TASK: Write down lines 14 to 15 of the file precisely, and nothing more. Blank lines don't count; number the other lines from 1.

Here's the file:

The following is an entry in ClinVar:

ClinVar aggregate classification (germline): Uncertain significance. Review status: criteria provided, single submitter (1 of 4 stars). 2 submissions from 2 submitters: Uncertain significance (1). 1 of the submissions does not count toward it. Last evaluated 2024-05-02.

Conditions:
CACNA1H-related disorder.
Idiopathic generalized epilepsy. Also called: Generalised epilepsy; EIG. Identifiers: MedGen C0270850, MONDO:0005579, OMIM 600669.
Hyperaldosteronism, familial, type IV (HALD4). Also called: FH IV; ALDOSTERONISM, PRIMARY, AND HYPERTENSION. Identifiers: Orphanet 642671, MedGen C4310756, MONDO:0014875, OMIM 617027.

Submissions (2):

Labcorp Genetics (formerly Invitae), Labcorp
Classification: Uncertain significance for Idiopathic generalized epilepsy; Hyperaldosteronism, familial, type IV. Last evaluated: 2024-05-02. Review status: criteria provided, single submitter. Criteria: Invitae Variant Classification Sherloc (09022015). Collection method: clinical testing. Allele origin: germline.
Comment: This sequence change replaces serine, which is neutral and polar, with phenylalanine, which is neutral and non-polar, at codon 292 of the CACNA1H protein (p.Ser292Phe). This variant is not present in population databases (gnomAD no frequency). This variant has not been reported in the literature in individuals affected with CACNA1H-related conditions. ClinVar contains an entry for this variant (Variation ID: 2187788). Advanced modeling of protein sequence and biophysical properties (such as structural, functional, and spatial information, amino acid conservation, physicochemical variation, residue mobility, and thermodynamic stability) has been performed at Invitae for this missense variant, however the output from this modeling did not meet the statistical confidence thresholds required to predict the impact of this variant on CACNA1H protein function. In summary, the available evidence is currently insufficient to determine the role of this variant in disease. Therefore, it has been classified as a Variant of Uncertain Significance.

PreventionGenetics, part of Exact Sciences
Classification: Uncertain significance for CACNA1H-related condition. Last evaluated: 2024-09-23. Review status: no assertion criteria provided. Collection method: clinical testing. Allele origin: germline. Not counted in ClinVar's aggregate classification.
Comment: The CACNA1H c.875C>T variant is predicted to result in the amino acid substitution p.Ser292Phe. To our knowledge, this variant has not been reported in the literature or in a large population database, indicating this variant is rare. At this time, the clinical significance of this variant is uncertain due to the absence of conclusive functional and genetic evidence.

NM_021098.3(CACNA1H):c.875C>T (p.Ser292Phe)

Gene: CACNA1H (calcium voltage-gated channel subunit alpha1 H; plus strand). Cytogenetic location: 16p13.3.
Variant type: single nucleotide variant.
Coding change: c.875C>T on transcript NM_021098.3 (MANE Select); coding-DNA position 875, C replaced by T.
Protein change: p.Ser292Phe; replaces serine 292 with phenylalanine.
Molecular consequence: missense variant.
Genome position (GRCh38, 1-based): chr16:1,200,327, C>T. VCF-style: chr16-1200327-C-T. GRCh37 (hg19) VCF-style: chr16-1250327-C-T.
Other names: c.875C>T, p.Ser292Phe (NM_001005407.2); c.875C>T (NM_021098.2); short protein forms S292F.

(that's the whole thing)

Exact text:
NM_021098.3(CACNA1H):c.875C>T (p.Ser292Phe)

Gene: CACNA1H (calcium voltage-gated channel subunit alpha1 H; plus strand). Cytogenetic location: 16p13.3.